When I was a toddler, before my sibling was born, my father worked for a pet supply company. Somehow his pet supply connections led him to bring home a boa constrictor named Shelia.
I don’t remember Shelia, but throughout my life both of my parents recounted the story of my love for her.
At the time, my parents and I lived in a farmhouse on my grandparents’ property. The farmhouse is part of my earliest memories, and I remember it as big, although it may have only seemed big because I was so little. In any case, the house was big enough for Shelia to have her own room.
My mother didn’t care much for Shelia. Whether this was related to her own mother’s fear of snakes or just because snakes aren’t cute in a cuddly, mammalian way, I don’t know. Whatever the reason, my mother’s dislike for Shelia earned the reptile a place in a room with door that shut. My mother had nothing to do with her.
Little toddler me, on the other hand, loved Shelia. Whenever my dad went into the room to see Shelia, I wanted to go with him. I was particularly interested in Shelia’s feeding.
Shelia lived in an aquarium in the spare room. When it came time to feed her, my dad dropped a small rodent (hamster? gerbil?) into her aquarium home. The rodents, also procured through pet supply connections, would run over Shelia where she lay curled in her tank, practically frolicking over her coils until she slowly, slowly squeezed out their lives.
One day it was time to feed Shelia. My mom wanted nothing to do with the procedure, but I happily followed my dad around while he made preparations. We went into the room and Dad dropped the rodent in with Shelia. I don’t know if we stuck around to watch Shelia put the squeeze on it.
Some time passed after my father and I left Shelia’s room. My dad went about his business, then realized he hadn’t seen or heard me for a while. He casually checked with my mother to determine I wasn’t with her. He looked in my bedroom, but I wasn’t there either. He noticed the door to Shelia’s room was open just a crack. The open door got his attention because he was always careful to close the door completely and securely when he left the room.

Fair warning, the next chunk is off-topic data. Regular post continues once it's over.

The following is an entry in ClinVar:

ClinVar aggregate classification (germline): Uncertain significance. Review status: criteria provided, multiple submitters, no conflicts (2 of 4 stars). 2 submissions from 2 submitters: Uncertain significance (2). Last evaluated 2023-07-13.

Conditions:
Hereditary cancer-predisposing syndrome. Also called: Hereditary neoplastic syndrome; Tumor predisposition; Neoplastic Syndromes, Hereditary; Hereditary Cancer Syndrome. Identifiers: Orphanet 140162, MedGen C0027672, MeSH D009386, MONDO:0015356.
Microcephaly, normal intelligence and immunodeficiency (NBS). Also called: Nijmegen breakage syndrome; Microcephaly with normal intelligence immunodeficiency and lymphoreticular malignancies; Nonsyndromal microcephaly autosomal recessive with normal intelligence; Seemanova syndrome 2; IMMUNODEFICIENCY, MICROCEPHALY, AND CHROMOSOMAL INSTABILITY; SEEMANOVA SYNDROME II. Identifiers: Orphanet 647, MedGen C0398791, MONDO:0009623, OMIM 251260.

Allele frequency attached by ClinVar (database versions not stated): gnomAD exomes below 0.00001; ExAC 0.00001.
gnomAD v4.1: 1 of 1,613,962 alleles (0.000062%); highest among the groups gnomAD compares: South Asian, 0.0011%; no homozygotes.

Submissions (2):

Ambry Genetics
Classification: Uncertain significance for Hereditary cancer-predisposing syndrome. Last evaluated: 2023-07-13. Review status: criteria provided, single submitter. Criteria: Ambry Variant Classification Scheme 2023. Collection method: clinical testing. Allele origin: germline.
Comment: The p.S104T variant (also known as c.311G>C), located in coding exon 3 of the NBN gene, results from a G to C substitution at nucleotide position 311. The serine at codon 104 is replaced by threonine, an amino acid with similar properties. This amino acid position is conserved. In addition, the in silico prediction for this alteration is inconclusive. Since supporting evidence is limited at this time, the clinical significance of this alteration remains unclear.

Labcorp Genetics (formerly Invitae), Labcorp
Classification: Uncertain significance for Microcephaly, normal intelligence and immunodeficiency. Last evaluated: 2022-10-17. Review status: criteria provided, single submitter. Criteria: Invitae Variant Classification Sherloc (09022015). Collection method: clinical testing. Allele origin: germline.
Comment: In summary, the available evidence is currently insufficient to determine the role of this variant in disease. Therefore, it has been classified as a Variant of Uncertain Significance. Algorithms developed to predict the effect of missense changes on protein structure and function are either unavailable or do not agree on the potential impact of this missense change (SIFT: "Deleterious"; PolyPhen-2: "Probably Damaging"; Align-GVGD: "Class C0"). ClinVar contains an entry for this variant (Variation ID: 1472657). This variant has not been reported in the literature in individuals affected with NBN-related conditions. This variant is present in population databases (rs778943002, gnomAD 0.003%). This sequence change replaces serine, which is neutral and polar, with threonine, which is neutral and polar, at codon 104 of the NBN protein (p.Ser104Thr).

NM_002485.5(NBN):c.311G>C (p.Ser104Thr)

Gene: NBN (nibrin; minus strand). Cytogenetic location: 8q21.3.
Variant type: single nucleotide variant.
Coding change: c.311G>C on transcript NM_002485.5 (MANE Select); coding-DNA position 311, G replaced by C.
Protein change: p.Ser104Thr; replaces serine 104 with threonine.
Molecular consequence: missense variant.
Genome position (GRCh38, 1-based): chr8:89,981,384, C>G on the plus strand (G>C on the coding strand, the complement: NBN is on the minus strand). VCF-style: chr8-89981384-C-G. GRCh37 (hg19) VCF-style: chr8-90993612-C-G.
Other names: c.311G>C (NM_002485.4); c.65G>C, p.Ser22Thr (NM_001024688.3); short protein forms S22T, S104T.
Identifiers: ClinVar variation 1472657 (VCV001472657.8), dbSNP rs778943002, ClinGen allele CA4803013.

He opened the door and saw me climbing into Shelia’s tank. Family lore has it that I had one fat little toddler leg in the tank when he found me, and I was just about to swing my whole self in. Apparently, I loved Shelia so much that I wanted to be right there in the tank with her.
(As an adult, I wonder why there was no cover on top of that aquarium, or if there was, why a toddler was able to remove it.)
My dad lifted me away from the tank. He told me to never go into the room without him again. When we left the room, he made certain he closed the door securely behind us. (Maybe some sort of lock would have been a good idea as well.)
My dad let some time pass (days? weeks? I don’t know) before he nonchalantly mentioned to my mother how he’s found me climbing into Shelia’s cage. My mother—of course—freaked out and demanded he find another home for the snake. My dad contended Shelia had been harmless because she’d just eaten. She was satiated and sluggish and uninterested in a toddler who might have been about to lie on top of her. My mother countered by asking what might have happened if Shelia hadn’t just been fed. My dad didn’t have much more to say. I suppose I was small enough and Shelia was big enough that she could have squeezed the life out of me had the conditions been right.
My dad used his pet supply connections to find Shelia a new home.